In early 2010, Ottawa’s Regional Group was nearing the end of the approvals process for a residential development on a parcel of land within the city boundaries. While the project was in the Draft Plan approval stage, the bobolink, a medium-sized songbird that nests in grasslands such as hayfields, was ‘uplifted’ to protected status under the Ministry of Natural Resources’ (MNR) Endangered Species Act (ESA). A City of Ottawa staff member looked at an aerial photo of the property and concluded it could be a potential bobolink habitat. The Regional Group’s staff biologist investigated and found six of the birds on the land. The city required that an “overall benefit permit” be obtained from the MNR before approval could be granted.
That set off a long, confusing and difficult process that stalled development until the issue was resolved in April 2012. “We had 160 acres and there were two or three acres where the birds were,” explains Josh Kardish, development manager for the Regional Group. “No one knew what that meant or how to deal with it. There was a lot of ambiguity.”
Initially, it was suggested that 140 acres of the site constituted habitat and the MNR wanted the Regional Group to contribute two acres of protected habitat for every acre of potential bobolink habitat to acquire a “net benefit” permit. “If we had 140 acres (of possible habitat), we’d have had to find 280 acres somewhere else that was protected and hand it off,” says Kardish. “What was and wasn’t acceptable replacement land wasn’t clear, where the land would be, how much money it would cost to manage it. Habitat is dynamic and changes all the time. If you let it go wild, the grass disappears and it’s not attractive to the birds anymore.”
Eventually, it was agreed that 80 acres constituted potential habitat. The Ontario Home Builders’ Association worked closely with the Ministry of Natural Resources to develop an appropriate transition regulation that respected previously earned approvals: For every acre of habitat, the Regional Group would supply 1/10th of an acre of habitat at a different location. The Regional Group financially secured the suitable eight acres through a local land trust.
The ESA has created confusion and frustration for the residential construction industry over the past half-dozen years, as well as for the agricultural, mining, aggregate and forestry industries, not to mention municipalities planning road and water main construction, or the provincial government planning major hospital or infrastructure expansion. All must obtain MNR approval if they are dealing with any of the 150-plus protected plants or animals on the list.
While no one disputes that it’s important to protect endangered species and habitat—and they are willing to do so—it’s the process that has been the biggest challenge. “OHBA continues to support a balanced approach to the environmental, social and economic goals of the province,” says Mike Collins-Williams, Director of Policy, OHBA. “With respect to the Endangered Species Act, we believe that habitat regulation should work in conjunction with existing legislation and complement other important provincial goals and objectives. We have strongly advocated for the province to implement appropriate transition measures for new endangered or threatened species listings that respect previously earned public approvals and land designations.”
The building industry and other stakeholders hope new ESA regulations (announced on May 31, 2013) will streamline the process and provide greater business certainty through transition measures.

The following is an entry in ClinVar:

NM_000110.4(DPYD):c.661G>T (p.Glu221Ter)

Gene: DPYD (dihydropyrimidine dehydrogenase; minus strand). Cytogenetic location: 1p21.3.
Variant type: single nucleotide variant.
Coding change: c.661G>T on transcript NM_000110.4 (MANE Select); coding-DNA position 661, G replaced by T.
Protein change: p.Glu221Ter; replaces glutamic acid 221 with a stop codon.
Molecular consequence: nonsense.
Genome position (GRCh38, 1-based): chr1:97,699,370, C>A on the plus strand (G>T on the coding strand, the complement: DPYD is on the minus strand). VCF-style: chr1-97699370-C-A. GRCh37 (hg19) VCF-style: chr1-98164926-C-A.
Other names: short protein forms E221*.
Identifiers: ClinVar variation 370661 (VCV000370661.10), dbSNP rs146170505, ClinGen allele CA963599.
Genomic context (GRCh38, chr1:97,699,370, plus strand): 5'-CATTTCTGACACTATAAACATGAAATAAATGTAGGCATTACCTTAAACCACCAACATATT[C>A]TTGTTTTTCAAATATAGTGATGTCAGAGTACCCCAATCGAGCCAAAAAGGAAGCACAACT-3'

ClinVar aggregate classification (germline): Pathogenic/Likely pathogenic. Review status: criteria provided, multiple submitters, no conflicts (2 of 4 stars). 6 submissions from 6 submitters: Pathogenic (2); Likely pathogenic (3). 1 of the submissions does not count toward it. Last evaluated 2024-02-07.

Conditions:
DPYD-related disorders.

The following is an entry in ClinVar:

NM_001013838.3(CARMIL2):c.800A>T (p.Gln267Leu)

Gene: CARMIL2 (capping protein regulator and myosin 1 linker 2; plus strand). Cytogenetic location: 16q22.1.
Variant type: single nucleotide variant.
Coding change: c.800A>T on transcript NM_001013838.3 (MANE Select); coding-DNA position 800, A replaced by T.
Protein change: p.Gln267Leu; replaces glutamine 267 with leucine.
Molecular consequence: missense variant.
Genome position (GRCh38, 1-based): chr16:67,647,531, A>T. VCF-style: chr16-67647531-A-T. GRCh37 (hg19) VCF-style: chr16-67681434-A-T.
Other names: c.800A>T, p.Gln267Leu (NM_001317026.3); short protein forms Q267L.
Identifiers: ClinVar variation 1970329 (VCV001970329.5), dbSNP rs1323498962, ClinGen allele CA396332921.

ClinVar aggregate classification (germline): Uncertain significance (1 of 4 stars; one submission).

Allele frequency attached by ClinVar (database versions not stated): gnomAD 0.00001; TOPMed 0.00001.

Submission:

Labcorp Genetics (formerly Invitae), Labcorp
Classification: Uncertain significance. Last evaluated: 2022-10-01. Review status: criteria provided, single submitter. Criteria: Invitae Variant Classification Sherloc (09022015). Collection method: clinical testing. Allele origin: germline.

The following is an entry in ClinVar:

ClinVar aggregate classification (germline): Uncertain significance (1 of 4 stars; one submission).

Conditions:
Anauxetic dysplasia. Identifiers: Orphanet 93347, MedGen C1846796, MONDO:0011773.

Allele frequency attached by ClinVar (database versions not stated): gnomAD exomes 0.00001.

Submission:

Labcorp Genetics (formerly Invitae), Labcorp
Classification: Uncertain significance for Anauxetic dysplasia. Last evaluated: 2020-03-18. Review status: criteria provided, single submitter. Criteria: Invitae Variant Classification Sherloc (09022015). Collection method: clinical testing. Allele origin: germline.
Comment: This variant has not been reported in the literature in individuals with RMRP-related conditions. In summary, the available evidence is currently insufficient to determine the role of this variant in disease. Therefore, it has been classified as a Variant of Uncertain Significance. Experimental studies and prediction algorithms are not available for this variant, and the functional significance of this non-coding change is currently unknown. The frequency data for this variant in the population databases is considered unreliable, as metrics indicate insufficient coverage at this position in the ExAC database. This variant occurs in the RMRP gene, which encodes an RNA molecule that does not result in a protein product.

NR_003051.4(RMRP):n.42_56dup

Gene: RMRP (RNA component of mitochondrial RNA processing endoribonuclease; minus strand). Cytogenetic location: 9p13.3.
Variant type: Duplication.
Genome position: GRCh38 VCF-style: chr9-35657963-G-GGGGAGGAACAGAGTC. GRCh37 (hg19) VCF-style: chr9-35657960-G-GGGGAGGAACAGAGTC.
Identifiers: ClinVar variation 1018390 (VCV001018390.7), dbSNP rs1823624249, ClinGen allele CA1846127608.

Before 2005, the province didn’t play a major role in land-use planning, although some protections were in place for the Niagara Escarpment and Oak Ridges Moraine. That changed after 2006 with the Greenbelt and Growth Plan for the Greater Golden Horseshoe. Furthermore, local planning decisions had to be consistent with the new Provincial Policy Statement. Legislation enacted in 2007 was intended to deal with a number of endangered species, including the redside dace, a 12-centimetre minnow found in streams in the GTA. Most of Canada’s redside dace populations are found in streams in the Golden Horseshoe Region, and urban development poses one of the greatest threats to its habitat. The bobolink, eastern meadowlark, barn swallow and the Jefferson salamander are other protected species that builders and developers commonly deal with.
When the legislation came in, there were no grandfathering exemptions or “transitions” provided for projects that were already well along in the approval process, notes Mark Jepp, Paradise Homes’ director of land development, and that left the housing industry scrambling with regard to managing the legislation in their day-to-day business. “It was more than just the redside dace,” Jepp adds. “If you had any of them or a number of other species on your property, you were now entangled in a very complicated exercise with the MNR in determining the extent of the species, what protection was necessary and how much additional land was needed for their protection.
“In my opinion, while the legislation was well-intended, the MNR was not ready in any practical way to withstand the volume of applications that it inevitably got,” says Jepp. “They did not have the staff or resources needed to manage the deluge of applications.”
Another factor is COSSARO (Committee on the Status of Species at Risk in Ontario), a group of academics and scientists that meet twice a year to determine what species will be uplifted to protected status as either ‘endangered’ or ‘threatened.’ Every time a new species was added to the list, it didn’t matter how far a project was through the approvals process—if it was suspected that the species was on a site, things could not proceed until further investigation and a permit from the MNR was obtained.
“You couldn’t plan for this. You may have a public approval and shovel-ready development and have spent millions to develop it, then what happens if a new species of grass is uplifted and becomes protected?” says Kardish.
“There were no transition arrangements available to the industry and you may have obtained and spent considerable time, money and effort obtaining approvals under the Planning Act, only to have those approvals undermined by requirements to get an ‘end of process’ approval under the Endangered Species Act,” adds Jepp.